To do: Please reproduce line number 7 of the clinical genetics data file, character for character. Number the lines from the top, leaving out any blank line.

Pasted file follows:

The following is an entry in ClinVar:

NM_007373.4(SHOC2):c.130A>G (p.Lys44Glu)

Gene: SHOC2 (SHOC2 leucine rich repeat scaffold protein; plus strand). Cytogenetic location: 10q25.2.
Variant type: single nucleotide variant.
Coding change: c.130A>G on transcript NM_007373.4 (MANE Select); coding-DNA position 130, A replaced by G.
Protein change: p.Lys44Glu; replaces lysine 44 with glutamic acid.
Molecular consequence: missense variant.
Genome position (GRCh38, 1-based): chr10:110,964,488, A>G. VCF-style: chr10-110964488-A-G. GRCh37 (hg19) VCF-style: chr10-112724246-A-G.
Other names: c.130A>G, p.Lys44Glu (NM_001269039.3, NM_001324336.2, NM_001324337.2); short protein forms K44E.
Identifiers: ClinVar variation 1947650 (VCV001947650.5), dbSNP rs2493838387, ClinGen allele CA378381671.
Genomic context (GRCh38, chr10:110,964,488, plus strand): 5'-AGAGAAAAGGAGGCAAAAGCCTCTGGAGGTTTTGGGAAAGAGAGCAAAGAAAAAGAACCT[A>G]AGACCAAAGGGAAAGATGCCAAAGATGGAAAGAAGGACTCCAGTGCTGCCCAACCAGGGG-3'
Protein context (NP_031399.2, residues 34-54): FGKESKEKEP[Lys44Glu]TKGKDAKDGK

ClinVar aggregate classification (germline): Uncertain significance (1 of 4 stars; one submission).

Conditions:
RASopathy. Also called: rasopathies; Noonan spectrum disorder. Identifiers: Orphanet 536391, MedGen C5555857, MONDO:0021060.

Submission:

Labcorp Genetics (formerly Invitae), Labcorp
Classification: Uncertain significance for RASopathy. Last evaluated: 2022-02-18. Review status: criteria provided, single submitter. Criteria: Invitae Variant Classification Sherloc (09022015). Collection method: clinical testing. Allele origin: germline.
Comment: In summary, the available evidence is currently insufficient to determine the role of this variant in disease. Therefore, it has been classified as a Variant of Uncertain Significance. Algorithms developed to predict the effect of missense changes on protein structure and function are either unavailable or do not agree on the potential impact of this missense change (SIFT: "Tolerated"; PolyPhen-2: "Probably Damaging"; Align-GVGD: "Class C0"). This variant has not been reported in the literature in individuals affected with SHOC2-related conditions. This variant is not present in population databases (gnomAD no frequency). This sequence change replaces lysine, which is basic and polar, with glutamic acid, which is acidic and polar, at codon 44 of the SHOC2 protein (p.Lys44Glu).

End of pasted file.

Molecular consequence: missense variant.